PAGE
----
03 Apr Signal Pathway Allows Lung Cancer Cells To Resist Chemotherapy
Medical Research: What is the background for this study? What are the main findings?
Dr. Bivona: Resistance to targeted cancer therapy remains a problem in the treatment of cancer patients. These targeted drugs are often effective at shrinking the tumor, but do so incompletely. This incomplete response results in residual disease that is drug resistant and eventually grows to cause relapse that is lethal in patients. We investigated the mechanisms underlying this residual disease state in lung cancers treated with the EGFR targeted therapy Tarceva. We discovered that the tumor cells survival initial EGFR targeted therapy treatment by activating a signaling pathway called NF-kappa B. This NF-kappa B pathway then promotes tumor cell survival, residual disease, and eventual relapse in the lung cancer models we studied.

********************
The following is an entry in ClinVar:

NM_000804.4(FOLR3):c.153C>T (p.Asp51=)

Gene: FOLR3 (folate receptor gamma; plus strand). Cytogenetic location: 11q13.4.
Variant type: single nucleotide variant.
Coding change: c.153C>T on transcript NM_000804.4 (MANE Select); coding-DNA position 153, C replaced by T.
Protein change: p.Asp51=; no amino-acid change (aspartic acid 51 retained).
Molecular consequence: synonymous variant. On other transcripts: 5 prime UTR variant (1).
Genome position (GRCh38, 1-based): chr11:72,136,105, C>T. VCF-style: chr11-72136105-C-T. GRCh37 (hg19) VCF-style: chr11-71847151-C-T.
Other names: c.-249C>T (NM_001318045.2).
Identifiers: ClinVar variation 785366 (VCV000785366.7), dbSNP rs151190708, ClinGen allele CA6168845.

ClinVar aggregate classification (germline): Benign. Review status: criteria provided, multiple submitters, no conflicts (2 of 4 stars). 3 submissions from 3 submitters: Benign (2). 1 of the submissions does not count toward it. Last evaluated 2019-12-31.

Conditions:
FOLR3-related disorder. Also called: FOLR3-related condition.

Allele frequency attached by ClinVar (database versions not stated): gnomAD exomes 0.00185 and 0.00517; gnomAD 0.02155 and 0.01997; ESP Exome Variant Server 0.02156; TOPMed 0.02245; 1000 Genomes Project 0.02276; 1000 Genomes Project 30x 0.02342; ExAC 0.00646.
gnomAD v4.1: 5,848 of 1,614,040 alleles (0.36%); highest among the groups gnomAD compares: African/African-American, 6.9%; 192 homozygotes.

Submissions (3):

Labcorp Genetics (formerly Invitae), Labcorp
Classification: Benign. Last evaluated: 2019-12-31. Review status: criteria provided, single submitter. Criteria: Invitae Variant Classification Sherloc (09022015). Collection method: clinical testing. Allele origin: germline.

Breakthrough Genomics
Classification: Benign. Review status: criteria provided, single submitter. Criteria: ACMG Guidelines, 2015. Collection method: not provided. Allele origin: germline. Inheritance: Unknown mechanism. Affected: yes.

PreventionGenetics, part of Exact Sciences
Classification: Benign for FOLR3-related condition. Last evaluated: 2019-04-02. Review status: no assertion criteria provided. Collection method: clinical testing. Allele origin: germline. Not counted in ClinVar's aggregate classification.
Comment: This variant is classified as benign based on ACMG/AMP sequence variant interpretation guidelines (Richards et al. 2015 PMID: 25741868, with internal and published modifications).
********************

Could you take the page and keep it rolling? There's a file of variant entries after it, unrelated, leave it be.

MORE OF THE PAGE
Medical Research: What should clinicians and patients take away from your report?
Dr. Bivona: We can potentially enhance response and overcome resistance to targeted therapy by administering rational targeted drug combinations in the initial treatment setting, to not only block the major cancer driver (such as mutant EGFR in lung cancer) but also the secondary adaptive escape hatch (such as NF-kappa B) to wipe out the tumor completely, eliminate residual disease, and prevent resistance.
Medical Research: What recommendations do you have for future research as a result of this study?
Dr. Bivona: We should explore whether NF-kappa B operates more broadly to limit response to targeted therapy more broadly in cancers, and develop clinical agents to selectively block NF-kappa B signaling in appropriately selected cancer patient populations.
MedicalResearch.com Interview with: Trevor G. Bivona MD PhD (2015). Signal Pathway Allows Lung Cancer Tumor Cells To Resist Chemotherapy